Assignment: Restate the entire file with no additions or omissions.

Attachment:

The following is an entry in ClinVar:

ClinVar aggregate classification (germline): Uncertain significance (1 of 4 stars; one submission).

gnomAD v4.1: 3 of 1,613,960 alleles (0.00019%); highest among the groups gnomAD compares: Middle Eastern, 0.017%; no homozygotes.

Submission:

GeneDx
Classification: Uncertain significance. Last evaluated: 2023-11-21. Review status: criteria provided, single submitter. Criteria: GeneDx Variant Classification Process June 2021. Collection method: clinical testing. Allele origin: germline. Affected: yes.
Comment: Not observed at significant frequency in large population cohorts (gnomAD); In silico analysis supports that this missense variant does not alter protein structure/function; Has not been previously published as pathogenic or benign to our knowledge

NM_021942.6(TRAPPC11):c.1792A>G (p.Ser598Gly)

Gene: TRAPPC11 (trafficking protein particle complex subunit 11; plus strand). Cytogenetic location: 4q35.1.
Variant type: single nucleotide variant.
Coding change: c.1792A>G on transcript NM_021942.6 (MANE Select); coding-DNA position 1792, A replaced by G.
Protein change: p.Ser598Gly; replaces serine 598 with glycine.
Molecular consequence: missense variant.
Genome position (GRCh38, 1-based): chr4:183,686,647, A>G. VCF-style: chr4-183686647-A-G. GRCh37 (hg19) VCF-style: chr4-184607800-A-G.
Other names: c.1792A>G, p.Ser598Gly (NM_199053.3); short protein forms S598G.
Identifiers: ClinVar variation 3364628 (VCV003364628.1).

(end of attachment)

The following is an entry in ClinVar:

ClinVar aggregate classification (germline): Uncertain significance (1 of 4 stars; one submission).

gnomAD v4.1: 3 of 1,613,960 alleles (0.00019%); highest among the groups gnomAD compares: Middle Eastern, 0.017%; no homozygotes.

Submission:

GeneDx
Classification: Uncertain significance. Last evaluated: 2023-11-21. Review status: criteria provided, single submitter. Criteria: GeneDx Variant Classification Process June 2021. Collection method: clinical testing. Allele origin: germline. Affected: yes.
Comment: Not observed at significant frequency in large population cohorts (gnomAD); In silico analysis supports that this missense variant does not alter protein structure/function; Has not been previously published as pathogenic or benign to our knowledge

NM_021942.6(TRAPPC11):c.1792A>G (p.Ser598Gly)

Gene: TRAPPC11 (trafficking protein particle complex subunit 11; plus strand). Cytogenetic location: 4q35.1.
Variant type: single nucleotide variant.
Coding change: c.1792A>G on transcript NM_021942.6 (MANE Select); coding-DNA position 1792, A replaced by G.
Protein change: p.Ser598Gly; replaces serine 598 with glycine.
Molecular consequence: missense variant.
Genome position (GRCh38, 1-based): chr4:183,686,647, A>G. VCF-style: chr4-183686647-A-G. GRCh37 (hg19) VCF-style: chr4-184607800-A-G.
Other names: c.1792A>G, p.Ser598Gly (NM_199053.3); short protein forms S598G.
Identifiers: ClinVar variation 3364628 (VCV003364628.1).